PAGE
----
Warren Norred sounds reluctant when he talks about the professional-malpractice case he recently filed in a Tarrant County district court. That’s because Norred is a bankruptcy lawyer, and his clients are suing two bankruptcy lawyers and their former firm, alleging professional malpractice — a cause of action that’s rare in his practice area, he says.

“One of the reasons you don’t see a lot of malpractice [litigation]in bankruptcy is: It’s a very guild-oriented practice. Whenever you’re suing somebody that’s inside the guild, it’s not pleasant,” says Norred, an Arlington solo. “That may not bother a lot of litigators, but it bothers us a lot who practice together and help each other.”

Defense counsel for both defendant-lawyers deny the allegations.

The background to the case, according to the Nov. 5 original petition in Joseph & Debra Domino v. Allmand & Lee, Chris Lee and Weldon R. Allmand, is as follows.

The plaintiffs, Joseph and Debra Domino, had tax struggles concerning debts to the Internal Revenue Service and the Texas State Comptroller associated with two Subway restaurants they owned. The couple filed a pro se Chapter 13 bankruptcy petition in the Northern District of Texas on Oct. 21, 2009. Their case was dismissed a week later because the Dominos could not certify that they had received credit counseling as required by 11 USC §109(h), according to the petition.

The Dominos later contacted the firm Allmand & Lee, which the petition calls A&L, to represent them in a second bankruptcy case. On Nov. 6, 2009, Christopher Lee signed a new Chapter 13 petition on the plaintiffs’ behalf, according to the petition.

A&L filed bankruptcy schedules for the Dominos that included non-contingent, liquidated unsecured debt of $232,797.31, well below the $336,900 permissible limit of the unsecured debt limit given in 11 USC §109(e). The Dominos never reviewed or signed their bankruptcy petition or schedules, which did not list their liability for more than $500,000 in unpaid sales taxes, the petition alleges.

Jesse Garcia, then of A&L who was licensed to practice law in 2008, represented the Dominos during their meeting of creditors on Dec. 17, 2009. On Jan. 5, 2010, the Texas comptroller filed a motion to dismiss the debtors’ second petition because their unsecured debt exceeded the legal limit of $336,900 in 11 USC §109(e). The comptroller pointed out in her motion that the debtors owed $529,549 for unpaid sales taxes to the state of Texas. The standing Chapter 13 trustee filed a similar motion on Jan. 20, 2010, the petition alleges.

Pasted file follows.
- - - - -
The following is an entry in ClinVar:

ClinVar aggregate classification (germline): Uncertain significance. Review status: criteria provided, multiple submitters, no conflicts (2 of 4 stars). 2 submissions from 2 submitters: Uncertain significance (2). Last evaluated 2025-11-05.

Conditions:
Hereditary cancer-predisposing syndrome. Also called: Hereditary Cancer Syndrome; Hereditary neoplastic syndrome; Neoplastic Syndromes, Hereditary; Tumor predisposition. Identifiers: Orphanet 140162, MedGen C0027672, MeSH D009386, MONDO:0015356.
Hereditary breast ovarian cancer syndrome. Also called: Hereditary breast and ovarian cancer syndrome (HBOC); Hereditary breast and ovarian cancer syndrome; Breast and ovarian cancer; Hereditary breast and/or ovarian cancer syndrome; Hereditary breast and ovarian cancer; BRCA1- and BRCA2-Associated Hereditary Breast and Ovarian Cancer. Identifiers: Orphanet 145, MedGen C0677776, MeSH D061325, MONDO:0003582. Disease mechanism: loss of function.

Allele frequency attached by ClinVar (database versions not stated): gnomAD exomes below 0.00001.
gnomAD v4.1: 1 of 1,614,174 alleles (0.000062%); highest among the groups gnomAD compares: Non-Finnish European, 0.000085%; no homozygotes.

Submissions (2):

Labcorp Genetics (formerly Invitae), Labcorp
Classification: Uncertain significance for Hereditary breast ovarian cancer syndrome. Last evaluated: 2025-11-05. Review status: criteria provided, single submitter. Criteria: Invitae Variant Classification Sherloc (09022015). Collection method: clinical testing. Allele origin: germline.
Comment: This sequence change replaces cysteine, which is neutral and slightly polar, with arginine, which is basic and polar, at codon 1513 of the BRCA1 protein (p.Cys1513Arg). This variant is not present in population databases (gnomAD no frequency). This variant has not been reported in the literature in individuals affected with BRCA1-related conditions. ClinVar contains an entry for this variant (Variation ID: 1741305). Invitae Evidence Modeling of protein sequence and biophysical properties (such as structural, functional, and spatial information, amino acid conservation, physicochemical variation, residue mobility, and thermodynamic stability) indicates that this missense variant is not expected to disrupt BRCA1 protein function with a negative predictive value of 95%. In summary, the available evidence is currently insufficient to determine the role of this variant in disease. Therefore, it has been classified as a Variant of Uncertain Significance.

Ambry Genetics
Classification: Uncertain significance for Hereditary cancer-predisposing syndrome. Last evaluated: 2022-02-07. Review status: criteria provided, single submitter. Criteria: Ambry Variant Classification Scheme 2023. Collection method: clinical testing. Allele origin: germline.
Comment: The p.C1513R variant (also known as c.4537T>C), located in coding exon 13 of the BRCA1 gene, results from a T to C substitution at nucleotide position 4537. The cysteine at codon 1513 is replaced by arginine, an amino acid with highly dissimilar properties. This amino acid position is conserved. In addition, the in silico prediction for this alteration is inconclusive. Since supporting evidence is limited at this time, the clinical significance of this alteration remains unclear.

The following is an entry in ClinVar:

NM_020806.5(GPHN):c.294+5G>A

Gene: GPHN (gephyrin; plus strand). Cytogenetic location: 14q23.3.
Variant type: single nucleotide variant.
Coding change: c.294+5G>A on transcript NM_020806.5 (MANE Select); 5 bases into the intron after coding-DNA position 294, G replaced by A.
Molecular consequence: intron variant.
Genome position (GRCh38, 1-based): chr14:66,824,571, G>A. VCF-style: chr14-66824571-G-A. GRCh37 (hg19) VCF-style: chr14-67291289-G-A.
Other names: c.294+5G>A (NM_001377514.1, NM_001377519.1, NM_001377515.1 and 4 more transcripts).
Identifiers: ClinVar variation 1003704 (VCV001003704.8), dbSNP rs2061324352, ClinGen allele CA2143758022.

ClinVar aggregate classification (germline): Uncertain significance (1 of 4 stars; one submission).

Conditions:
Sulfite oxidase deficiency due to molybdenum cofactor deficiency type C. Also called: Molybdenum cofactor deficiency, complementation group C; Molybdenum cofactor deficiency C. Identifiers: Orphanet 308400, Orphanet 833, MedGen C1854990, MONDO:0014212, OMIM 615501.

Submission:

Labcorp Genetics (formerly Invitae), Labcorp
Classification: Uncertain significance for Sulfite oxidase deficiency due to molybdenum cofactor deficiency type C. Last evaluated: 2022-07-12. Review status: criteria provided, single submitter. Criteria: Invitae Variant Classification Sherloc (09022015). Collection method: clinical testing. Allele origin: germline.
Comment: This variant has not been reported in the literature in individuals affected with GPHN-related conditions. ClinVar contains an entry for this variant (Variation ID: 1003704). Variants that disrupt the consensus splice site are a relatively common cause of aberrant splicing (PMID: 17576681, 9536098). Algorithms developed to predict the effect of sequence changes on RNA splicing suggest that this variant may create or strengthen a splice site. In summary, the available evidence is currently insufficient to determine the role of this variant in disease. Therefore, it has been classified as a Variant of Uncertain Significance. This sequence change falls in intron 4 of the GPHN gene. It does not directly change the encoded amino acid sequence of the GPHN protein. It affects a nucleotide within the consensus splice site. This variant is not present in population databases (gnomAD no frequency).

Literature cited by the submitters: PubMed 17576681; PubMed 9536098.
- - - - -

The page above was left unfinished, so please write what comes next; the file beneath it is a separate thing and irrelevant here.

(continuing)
A&L “did not respond to the motion to dismiss, convert the case to Chapter 11, or attempt to answer the motion in any way,” the petition alleges. The court granted the motion to dismiss the second case on Feb. 24, 2010, the petition alleges.

Besides Lee and Garcia, Sharmila Bharwani, then of A&L who was also licensed to practice law in 2008, also handled issues in the case for the Dominos, the petition alleges.

“In an examination of the documents filed in the case, it appears that the two attorneys who handled the bulk of this fairly complex case had been practicing law in Texas about a year,” the petition alleges.

After A&L employees found that the Dominos’ financial conditions merited a filing under Chapter 11, rather than Chapter 13, they told the Dominos they would not file the Chapter 11 and they should find other representation, the petition alleges.

The Dominos found another attorney not affiliated with A&L to represent them in a Chapter 11 reorganization, but the bankruptcy court determined that “errors in the previous filings prevented the court from protecting the debtors with a stay.”

“The plaintiffs were required to convert their Chapter 11 reorganization to a Chapter 7 liquidation, losing their two fully functioning Subway stores, a value of approximately one million dollars,” the petition alleges.